"What do you and your sister do when they're fighting?" "Clear out. I take Buddie upstairs."
"Does your step-dad ever hit you or your sister?" Gale frowned. "Neil's her father. He doesn't hit us."
"What about your mother?"
Gale snorted. "She doesn't have to."
"How do you mean?" "You mind my mother."
Sandy drummed her fingers. Helen turned to her.
"Sandy, there're always strains taking on a kid who's half grown, eh?
You've probably read the same stuff I have that says: Don't even try it if the kid is older than ten. Older than ten, they belong to the first family and will never sign on to a second. What do you think? How's it going for you?"
"We're doing pretty good," Sandy said staunchly. "Did you ever suppose you'd have Gale full time?"
Sandy drew herself up. Helen had the impression this was the question she'd come to answer. "Dan and I have been trying to get Gale up here since day one. I helped him get custody--which meant zero to Gale's mother. Court orders don't impress Mindy. Then it suited her to send Gale to us, and Gale started coming up every summer--our ticket, of course. That went on for ... how long Gale? Years. It made me sick to send her back." She stirred herself fussily, narrowed her eyes at Helen. "I have to tell you, Gale's mother is a piece of work. She's violent. She has a problem with violence. There have been I don't know how many assault charges against her. Police in the house time and again. I've seen what it's done to Gale." She looked pointedly at Gale who was gazing at the floor. "But we all had to go along. Mindy's little power trip."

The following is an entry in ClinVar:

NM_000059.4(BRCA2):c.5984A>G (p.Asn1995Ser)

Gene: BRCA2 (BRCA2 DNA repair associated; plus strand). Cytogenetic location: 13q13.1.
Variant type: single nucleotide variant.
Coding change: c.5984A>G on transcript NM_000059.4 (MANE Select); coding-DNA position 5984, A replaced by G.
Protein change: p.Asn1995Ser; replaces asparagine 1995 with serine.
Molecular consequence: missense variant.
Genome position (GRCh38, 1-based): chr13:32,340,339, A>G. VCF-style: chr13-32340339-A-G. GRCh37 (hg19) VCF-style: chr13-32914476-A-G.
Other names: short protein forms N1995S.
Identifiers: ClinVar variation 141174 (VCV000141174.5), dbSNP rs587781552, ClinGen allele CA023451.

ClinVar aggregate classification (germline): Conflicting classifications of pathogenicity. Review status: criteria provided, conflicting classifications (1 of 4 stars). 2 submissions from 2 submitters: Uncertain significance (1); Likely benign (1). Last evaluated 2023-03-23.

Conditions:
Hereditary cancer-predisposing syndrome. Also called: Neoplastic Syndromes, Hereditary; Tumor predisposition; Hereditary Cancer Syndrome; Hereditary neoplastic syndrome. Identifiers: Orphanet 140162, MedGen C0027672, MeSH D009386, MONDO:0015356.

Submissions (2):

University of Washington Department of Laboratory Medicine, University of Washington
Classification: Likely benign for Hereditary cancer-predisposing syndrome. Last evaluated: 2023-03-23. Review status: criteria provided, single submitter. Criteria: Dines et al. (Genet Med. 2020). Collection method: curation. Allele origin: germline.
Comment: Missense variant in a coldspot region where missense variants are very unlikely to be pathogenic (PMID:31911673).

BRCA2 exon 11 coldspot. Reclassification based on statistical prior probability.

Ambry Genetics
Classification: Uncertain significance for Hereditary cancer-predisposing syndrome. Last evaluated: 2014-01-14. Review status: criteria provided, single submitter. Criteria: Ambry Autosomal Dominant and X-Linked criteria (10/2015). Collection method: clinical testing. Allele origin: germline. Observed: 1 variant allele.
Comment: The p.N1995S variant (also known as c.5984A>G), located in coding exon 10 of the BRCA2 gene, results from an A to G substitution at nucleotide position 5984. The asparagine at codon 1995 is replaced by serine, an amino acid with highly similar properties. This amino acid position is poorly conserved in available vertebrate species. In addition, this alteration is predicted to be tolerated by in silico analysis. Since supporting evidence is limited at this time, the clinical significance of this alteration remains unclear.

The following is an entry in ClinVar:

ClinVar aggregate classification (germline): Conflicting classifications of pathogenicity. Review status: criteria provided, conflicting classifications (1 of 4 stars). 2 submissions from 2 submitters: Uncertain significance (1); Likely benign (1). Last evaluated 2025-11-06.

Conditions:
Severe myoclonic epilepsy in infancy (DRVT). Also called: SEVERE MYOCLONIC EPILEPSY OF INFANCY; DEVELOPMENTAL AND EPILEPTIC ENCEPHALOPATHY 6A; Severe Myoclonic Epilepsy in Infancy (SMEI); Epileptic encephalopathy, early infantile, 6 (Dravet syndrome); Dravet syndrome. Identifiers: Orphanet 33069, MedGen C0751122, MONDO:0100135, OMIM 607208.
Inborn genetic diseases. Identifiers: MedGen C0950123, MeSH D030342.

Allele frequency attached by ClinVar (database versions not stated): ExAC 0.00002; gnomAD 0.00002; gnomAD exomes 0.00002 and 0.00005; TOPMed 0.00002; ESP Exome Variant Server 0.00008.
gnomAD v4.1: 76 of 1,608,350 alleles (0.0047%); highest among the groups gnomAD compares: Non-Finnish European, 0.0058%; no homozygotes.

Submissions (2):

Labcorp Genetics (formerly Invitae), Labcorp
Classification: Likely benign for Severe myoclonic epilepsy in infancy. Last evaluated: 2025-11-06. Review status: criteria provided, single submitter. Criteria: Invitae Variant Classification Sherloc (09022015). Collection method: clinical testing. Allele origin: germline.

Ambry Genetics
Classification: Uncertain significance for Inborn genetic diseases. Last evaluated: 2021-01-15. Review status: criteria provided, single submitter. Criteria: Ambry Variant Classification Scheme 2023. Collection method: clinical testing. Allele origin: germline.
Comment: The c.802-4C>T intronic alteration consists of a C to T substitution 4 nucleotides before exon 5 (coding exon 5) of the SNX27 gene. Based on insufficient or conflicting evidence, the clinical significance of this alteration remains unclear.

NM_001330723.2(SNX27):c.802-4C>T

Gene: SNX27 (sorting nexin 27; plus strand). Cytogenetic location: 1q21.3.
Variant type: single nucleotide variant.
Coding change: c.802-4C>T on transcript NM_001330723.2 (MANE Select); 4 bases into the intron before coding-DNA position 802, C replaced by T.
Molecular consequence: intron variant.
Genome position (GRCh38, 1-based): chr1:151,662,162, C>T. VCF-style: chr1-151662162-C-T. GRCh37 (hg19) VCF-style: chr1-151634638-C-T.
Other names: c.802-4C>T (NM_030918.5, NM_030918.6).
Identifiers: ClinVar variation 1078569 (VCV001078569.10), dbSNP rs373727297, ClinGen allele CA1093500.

She hadn't finished. Helen sat still.
"Ever hear of the reign of terror? Gale's mother is a violent drunk who has to run everything. Everybody walks on eggs, starting with Gale's father. You should have seen him when I met him. Talk about conflict-avoidant. And he's not much better now." She straightened her back. "As for Neil, Gale's stepfather, Neil runs sled dogs and when he isn't doing that, he shears sheep. It takes a very strong man to wrangle a two-hundred-pound ram, or get a team of trail dogs to do what you want. Last time I talked to Neil, he sounded like he'd have trouble lifting a Chihuahua." She took a long breath. "Mindy breaks people."
Helen looked at Gale. She appeared to have tuned out. "What do you think about what Sandy is saying, Gale?"
Gale didn't respond.
Sandy burst out, "Gale, for the love of Pete. This is about Mindy. There's no way you losing your breath isn't connected to her; what she did."
Gale came alive. She said furiously, "That was a caper. She pulled that shit all the time. It has nothing with to do with my ... whatever."
Sandy turned fully to Gale, blew out her breath with exasperation. "You could have died. You know how close it was. Do you think that doesn't register somewhere, doesn't have an effect on you!"